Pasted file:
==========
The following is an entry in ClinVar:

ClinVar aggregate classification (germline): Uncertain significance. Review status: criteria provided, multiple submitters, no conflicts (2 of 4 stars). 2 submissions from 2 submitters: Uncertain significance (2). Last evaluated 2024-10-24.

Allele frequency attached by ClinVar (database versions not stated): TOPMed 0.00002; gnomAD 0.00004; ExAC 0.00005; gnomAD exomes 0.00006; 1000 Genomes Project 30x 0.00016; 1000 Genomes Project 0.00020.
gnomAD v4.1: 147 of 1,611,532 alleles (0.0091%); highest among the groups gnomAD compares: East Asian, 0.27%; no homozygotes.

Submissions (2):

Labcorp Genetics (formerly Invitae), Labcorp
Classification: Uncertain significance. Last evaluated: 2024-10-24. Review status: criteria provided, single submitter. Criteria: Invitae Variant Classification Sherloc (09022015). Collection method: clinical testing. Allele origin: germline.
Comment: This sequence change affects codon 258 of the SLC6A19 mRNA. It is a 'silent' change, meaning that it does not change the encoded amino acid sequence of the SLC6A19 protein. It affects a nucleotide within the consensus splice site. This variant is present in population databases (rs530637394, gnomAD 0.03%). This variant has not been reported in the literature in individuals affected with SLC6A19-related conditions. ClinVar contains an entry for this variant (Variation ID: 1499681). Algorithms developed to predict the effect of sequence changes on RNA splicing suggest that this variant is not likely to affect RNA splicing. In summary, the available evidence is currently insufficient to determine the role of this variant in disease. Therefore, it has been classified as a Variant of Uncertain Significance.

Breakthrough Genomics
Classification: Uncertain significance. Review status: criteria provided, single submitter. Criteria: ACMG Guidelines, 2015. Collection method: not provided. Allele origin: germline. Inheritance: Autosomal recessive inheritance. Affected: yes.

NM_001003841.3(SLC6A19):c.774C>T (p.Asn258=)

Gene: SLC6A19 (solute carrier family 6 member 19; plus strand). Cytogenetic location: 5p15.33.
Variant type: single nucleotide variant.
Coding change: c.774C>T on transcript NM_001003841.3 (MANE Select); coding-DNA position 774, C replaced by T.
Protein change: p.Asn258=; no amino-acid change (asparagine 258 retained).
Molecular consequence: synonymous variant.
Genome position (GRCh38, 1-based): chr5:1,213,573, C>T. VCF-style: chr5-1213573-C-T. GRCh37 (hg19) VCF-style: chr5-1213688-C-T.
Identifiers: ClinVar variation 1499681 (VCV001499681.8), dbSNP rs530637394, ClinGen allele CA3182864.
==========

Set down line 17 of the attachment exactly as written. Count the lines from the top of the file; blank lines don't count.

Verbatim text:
Genome position (GRCh38, 1-based): chr5:1,213,573, C>T. VCF-style: chr5-1213573-C-T. GRCh37 (hg19) VCF-style: chr5-1213688-C-T.